Many readers will recall the recent Bill Cosby trial for sexual assault. The crime was allegedly committed in 2004, the criminal charge was laid on December 30, 2015 and the trial occurred in June 2017. It ended in a mistrial because the jury did not return a unanimous verdict. The prosecutor promises another trial.
While this is a criminal trial – where generally no limitations periods apply for indictable offences– it reveals the numerous challenges facing the witnesses, prosecutor, defence counsel and jurors, of taking matters to trial long after the wrongdoing is alleged to have occurred.
Civil lawsuits in Canada must normally be filed within two years of the event complained of. This is called the limitations period. It is set out in legislation and is strict. The lawsuit will not be heard and completed in those first two years, but it must be commenced within that time.
Recently, the Alberta government amended the Limitations Act [http://canlii.ca/t/52xm7] to eliminate the limitations periods for civil claims of “any misconduct of a sexual nature”. This will potentially impact the workplace.
Reasons for Limitations Periods
There are three purposes of limitations periods. Knowing that evidence degrades over time, it is important to move a case forward sooner rather than later. Witnesses forget things. They move away and they die. Documentary evidence also gets lost, destroyed or is discarded.
Employees who allege “misconduct of a sexual nature” can file lawsuits against co-workers, customers, contractors, vendors and employers without any time limitation period. The second purpose is that everyone should enjoy “peace and repose” after a certain date. When the limitations period has passed and no lawsuit has been filed, others (potential defendants and witnesses) can dispose of files and other records. They can safely move on in their lives without fear of being sued on that issue.
Finally, it is fair that alleged wrongs should be decided in the era in which they arose. If something was acceptable, or at least not repulsive and legally actionable at the time it occurred, it should not be judged and condemned by significantly different social standards decades later. For example, there is more clarity and sensitivity around behaviour of even a minor sexual nature today in Canada than there was, say, thirty years ago.
No Limitations Periods for Sexual Misconduct
Bill 2, An Act to Remove Barriers for Survivors of Sexual and Domestic Violence, eliminated the two-year limitation period for:
- sexual assault;
- any sexual misconduct involving a minor, intimate relationship or dependent; and
- any non-sexual assault or battery involving a minor, intimate relationship or dependent.
Employees who allege “misconduct of a sexual nature” can file lawsuits against co-workers, customers, contractors, vendors and employers without any time limitation period. Corporate employers are vicariously liable for the actions of their employees in the course of the employment, so they also could face a lawsuit decades after an alleged incident of sexual misconduct.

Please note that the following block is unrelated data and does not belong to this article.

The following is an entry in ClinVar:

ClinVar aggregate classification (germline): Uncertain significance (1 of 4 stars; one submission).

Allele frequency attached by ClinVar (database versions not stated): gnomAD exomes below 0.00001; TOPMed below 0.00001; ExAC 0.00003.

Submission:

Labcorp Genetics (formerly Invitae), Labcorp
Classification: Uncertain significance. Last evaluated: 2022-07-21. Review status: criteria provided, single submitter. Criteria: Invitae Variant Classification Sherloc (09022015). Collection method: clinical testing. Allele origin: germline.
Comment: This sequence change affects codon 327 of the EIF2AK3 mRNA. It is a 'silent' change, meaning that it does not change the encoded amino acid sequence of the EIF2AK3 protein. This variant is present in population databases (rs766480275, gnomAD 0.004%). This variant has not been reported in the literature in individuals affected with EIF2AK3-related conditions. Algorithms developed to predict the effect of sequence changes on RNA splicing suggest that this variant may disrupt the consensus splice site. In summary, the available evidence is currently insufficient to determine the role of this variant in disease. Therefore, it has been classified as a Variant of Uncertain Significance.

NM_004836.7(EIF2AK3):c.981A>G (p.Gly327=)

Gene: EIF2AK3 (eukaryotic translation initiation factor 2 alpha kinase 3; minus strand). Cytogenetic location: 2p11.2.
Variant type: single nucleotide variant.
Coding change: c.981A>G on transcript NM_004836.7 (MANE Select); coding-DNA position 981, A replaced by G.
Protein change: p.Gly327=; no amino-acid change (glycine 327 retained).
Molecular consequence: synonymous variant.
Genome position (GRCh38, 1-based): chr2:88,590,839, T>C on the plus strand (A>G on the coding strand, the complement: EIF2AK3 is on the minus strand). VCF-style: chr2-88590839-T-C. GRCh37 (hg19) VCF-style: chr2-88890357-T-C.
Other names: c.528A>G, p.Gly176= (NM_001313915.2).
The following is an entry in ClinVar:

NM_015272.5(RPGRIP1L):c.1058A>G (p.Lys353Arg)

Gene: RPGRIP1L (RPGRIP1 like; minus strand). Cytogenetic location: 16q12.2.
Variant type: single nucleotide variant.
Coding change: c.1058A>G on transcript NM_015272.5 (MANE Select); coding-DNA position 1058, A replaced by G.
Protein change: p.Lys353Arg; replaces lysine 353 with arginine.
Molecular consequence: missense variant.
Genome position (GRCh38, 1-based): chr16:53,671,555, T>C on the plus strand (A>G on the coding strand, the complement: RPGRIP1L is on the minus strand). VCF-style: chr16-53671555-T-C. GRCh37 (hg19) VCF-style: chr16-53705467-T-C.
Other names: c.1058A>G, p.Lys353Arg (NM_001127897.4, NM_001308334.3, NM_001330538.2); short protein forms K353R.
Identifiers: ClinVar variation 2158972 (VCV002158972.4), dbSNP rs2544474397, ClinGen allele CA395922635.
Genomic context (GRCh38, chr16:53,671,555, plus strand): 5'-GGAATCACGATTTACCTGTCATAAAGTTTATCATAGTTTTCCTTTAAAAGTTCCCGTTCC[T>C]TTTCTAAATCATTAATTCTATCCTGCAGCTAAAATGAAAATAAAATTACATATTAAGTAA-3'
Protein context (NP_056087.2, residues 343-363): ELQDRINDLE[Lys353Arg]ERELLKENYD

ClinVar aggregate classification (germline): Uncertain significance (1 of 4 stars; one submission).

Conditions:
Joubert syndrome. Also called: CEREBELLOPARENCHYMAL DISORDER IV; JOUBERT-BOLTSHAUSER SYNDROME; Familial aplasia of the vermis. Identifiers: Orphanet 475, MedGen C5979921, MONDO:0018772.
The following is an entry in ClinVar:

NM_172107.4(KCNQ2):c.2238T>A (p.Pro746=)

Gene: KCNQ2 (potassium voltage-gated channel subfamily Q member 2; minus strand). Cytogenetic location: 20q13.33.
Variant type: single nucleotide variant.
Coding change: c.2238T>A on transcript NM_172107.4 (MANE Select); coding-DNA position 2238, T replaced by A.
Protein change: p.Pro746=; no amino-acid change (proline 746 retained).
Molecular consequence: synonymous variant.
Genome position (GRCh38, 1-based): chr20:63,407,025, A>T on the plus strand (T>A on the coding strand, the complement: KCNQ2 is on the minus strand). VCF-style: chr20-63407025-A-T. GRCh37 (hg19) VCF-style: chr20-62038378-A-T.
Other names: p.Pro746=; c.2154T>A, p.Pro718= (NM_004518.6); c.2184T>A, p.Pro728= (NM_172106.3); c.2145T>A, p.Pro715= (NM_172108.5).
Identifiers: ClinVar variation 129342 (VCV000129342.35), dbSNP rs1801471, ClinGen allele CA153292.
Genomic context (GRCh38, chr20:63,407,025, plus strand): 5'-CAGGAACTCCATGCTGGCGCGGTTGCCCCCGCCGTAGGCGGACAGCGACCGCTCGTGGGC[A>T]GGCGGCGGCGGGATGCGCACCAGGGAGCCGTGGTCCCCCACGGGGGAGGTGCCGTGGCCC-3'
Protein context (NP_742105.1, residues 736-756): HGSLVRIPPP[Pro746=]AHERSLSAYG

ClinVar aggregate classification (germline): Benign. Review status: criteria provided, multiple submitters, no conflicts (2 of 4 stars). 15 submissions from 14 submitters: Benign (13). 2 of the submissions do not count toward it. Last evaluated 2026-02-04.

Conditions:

“Sexual violence” and “sexual misconduct” were intended to be construed very broadly according to the Minister. In legislative debates, she stated: “[w]e were very clear in selecting incredibly broad and inclusive language. This, in fact, puts Alberta, which was behind every other province in the country, out in front so that we have the most inclusive language of any province…” (Hansard, March 22, 2017).
The Minister added: “to the term ‘sexual misconduct’… these behaviours would include but are not limited to . . . sexual harassment” (Hansard, April 19, 2017 at p. 678). However, sexual harassment is a human rights concept. The Alberta Human Rights Act has its own limitation periods for filing complaints. Sexual harassment is not yet an established tort on its own, that would be subject to the Limitations Act.
Ontario recently passed Bill 132, Sexual Violence and Harassment Action Plan Act, which likewise abolished time limits for suing for sexual assault, domestic violence, or child abuse. The recent Alberta legislation goes even further and may expose employers to unanticipated liability for long-past actions of their former employees by making the amendment apply retroactively. The assertion of an old claim will violate all the three principles of limitation periods.
Sexual misconduct and sexual harassment claims are already troubled with a high degree of subjectivity and opposing evidentiary perspectives. These disputes will now be further destabilized by the addition of unlimited time in which to launch the allegation.
There is little employers can do about old complaints of sexual misconduct. However, because this amendment potentially increases liability, it does compel employers to discourage future incidents. Employers can start by ensuring that their sexual harassment policies are clear and authoritative. When incidents do happen, they should be carefully investigated, addressed and documented.